• FTSE turns lower, as London heads for a second round of restrictions 

  • Travel sector hit hard as quarantine restrictions loom.

  • Retail sales growth slows, with ‘V’ shaped recovery proving highly uneven.

UK-listed stocks are heading lower as we stumble towards the weekend, with the prospect of a renewed lockdown in London serving to bring the potential of a second wave closer to home. While localised restrictions have become somewhat normalised of late, the economic importance of London means we are likely to see a more significant market reaction if the growth in cases leads to significant economic consequences. From a tourism perspective, the rise in Covid cases in the

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35 Exciting New Hotel Openings Around The World For Fall 2020

As fall approaches, there is a sliver of good news in the travel industry as many hotels continue their plans to open across the country and around the world. While it may seem like an inopportune time, costs to slow or stop construction altogether can be greater than those of moving forward (even if hotels operate at limited capacity).

Many hotels opening now began work more than a year ago, and they were close to opening when Covid-19 hit. In addition to supporting local jobs, it can make sense for them to open now in hopes they can attract some business.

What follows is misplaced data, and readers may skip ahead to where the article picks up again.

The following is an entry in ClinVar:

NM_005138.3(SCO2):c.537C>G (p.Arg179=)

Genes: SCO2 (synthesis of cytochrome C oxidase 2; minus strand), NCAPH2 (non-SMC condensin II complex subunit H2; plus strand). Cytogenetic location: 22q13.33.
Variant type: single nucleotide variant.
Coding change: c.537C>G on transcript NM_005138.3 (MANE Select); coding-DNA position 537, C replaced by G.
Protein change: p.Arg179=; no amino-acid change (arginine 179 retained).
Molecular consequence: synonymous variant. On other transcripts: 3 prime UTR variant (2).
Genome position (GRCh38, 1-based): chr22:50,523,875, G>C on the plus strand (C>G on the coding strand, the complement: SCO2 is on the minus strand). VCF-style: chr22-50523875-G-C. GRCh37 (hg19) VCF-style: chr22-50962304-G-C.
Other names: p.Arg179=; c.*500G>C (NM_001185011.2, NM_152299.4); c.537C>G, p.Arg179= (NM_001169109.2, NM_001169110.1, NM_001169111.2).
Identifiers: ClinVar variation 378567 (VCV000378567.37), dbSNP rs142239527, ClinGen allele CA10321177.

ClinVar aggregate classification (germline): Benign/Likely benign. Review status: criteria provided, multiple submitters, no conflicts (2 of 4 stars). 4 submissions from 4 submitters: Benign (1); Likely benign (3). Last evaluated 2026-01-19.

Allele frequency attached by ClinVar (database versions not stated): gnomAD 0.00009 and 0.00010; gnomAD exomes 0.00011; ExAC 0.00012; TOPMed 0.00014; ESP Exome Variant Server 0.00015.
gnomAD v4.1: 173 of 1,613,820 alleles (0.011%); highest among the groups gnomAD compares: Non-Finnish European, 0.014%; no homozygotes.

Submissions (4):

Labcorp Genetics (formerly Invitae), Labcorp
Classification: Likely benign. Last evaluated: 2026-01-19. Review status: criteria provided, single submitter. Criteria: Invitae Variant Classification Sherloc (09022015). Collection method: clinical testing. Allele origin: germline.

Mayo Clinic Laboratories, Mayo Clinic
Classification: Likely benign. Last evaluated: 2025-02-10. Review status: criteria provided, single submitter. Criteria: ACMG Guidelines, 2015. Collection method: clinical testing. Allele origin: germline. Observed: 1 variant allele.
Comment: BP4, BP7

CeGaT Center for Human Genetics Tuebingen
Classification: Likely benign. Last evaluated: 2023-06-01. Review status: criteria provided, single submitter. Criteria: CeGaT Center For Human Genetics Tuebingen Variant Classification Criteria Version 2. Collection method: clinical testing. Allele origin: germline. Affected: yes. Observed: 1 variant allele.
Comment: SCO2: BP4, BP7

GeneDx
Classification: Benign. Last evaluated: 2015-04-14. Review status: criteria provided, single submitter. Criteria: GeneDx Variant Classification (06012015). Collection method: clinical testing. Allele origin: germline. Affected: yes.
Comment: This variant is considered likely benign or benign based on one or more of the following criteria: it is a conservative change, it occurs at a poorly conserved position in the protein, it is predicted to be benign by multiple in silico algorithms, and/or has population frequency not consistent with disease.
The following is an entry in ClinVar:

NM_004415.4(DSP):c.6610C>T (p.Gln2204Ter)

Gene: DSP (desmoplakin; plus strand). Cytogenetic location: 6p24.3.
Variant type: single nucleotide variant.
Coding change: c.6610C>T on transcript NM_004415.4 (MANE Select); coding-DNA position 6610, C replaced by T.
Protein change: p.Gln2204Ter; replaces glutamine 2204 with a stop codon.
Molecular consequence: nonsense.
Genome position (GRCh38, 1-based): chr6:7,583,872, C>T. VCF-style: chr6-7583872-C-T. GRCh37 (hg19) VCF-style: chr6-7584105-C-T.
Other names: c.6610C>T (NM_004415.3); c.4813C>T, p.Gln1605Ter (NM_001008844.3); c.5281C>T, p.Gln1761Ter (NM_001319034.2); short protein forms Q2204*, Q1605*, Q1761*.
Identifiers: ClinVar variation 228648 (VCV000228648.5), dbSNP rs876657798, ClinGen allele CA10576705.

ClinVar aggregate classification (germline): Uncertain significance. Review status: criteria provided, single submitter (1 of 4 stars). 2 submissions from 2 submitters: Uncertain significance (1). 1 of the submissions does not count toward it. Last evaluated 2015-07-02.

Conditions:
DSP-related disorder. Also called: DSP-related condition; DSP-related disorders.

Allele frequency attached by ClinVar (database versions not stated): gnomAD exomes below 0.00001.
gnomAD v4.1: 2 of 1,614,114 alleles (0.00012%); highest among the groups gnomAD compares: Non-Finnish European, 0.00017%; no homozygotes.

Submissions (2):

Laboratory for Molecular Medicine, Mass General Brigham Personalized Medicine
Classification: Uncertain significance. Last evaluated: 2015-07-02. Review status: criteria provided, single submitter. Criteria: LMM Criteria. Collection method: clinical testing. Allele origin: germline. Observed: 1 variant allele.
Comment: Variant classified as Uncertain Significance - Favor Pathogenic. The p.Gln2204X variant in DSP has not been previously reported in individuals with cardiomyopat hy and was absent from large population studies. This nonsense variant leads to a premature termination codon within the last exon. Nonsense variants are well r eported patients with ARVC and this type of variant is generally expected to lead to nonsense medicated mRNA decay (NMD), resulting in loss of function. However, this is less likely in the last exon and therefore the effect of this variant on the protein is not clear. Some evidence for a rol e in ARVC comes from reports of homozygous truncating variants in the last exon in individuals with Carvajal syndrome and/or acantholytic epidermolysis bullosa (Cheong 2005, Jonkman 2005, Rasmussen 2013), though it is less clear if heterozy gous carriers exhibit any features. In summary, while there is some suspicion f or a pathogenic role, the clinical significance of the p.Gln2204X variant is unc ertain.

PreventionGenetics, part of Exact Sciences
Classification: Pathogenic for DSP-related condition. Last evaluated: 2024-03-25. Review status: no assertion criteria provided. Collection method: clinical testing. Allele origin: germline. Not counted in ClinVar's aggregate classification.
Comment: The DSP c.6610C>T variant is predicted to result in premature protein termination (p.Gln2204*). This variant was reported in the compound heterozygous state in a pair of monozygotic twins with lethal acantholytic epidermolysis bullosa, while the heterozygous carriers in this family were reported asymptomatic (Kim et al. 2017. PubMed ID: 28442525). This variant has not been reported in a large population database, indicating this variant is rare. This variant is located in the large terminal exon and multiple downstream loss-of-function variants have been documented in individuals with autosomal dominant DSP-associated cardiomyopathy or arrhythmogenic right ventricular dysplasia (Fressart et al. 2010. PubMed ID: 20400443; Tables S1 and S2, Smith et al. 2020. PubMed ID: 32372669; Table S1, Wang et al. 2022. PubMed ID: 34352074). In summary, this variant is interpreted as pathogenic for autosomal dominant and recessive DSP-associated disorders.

According to a recent recovery insight study by Mastercard, smaller, independent hotels are recovering faster than larger properties. Its data, based on anonymized

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LDAF’s Indian Creek Recreation Area to reopen

(LDAF) – The Louisiana Department of Agriculture and Forestry’s (LDAF’s) Indian Creek Recreation Area is scheduled to reopen Thursday, September 17, 2020. The popular recreation area was closed August 26, 2020, in preparation for Hurricane Laura which ravaged parts of Louisiana including Indian Creek.



a large body of water: FILE: Indian Creek


© Provided by Alexandria KALB-TV
FILE: Indian Creek

“We are eager to see our visitors again. Indian Creek Recreation Area sustained a significant amount of tree damage and our staff has been working tirelessly to get the area cleaned up,” said Commissioner of Agriculture and Forestry Mike Strain, D.V.M.

Indian Creek Recreation Area, located in Woodworth, La., offers primitive camping, RV sites with water and electricity, beaches, fishing in Indian Creek Lake and a children’s playground. Other amenities include bathrooms, laundry facilities, handicap parking, boat launch, canoe rentals, Wi-Fi (in RV area) and a covered pavilion which is available for rent. Indian Creek is managed by

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Campus Recreation outlines Fall 2020 opportunities for students, employees

Citing a desire to offer “as many recreational opportunities as possible,” Campus Recreation is in the process of implementing a Fall semester plan throughout its two primary facilities — Swann Fitness Center at Fike and Douthit Hills Fitness Center. Access will be limited to students and employees to appropriately reduce the number of individuals coming to campus and capacity within Campus Rec facilities.

Please note several changes inside Campus Recreation facilities:

  • All participants will be required to register for appointed workout times, which will be either 45, 60 or 75 minutes in length and offered throughout the day to accommodate varying schedules.
  • Face coverings will be required throughout the facilities, even when participating in physical activity.